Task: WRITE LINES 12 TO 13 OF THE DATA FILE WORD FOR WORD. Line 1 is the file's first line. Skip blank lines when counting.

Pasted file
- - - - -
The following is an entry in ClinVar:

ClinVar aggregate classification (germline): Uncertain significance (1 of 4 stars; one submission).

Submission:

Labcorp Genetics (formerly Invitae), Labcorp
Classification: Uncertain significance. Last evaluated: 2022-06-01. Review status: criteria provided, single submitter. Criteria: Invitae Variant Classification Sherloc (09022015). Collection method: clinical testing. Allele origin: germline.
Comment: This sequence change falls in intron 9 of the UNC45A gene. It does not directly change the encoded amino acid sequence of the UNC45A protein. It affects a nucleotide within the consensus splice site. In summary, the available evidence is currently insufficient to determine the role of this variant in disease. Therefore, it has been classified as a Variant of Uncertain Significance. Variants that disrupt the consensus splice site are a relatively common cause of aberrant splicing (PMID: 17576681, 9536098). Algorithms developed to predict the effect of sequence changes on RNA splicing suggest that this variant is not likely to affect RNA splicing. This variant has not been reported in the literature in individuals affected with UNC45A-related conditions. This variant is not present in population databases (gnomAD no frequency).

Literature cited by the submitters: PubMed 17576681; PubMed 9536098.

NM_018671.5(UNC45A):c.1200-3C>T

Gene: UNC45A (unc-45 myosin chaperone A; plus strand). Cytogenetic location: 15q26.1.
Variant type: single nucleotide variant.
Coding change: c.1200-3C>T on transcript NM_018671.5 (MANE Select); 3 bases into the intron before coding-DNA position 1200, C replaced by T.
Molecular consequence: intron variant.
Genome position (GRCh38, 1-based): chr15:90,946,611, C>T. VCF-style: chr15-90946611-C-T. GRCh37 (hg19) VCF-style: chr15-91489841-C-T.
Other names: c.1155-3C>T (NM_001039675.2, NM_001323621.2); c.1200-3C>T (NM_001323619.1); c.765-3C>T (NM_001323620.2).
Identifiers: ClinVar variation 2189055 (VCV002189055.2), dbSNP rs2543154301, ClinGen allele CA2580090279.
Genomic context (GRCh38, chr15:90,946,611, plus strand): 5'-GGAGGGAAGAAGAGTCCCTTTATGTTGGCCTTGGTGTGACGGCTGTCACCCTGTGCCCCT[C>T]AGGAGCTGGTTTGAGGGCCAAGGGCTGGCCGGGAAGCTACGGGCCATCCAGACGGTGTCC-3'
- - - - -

Molecular consequence: intron variant.
Genome position (GRCh38, 1-based): chr15:90,946,611, C>T. VCF-style: chr15-90946611-C-T. GRCh37 (hg19) VCF-style: chr15-91489841-C-T.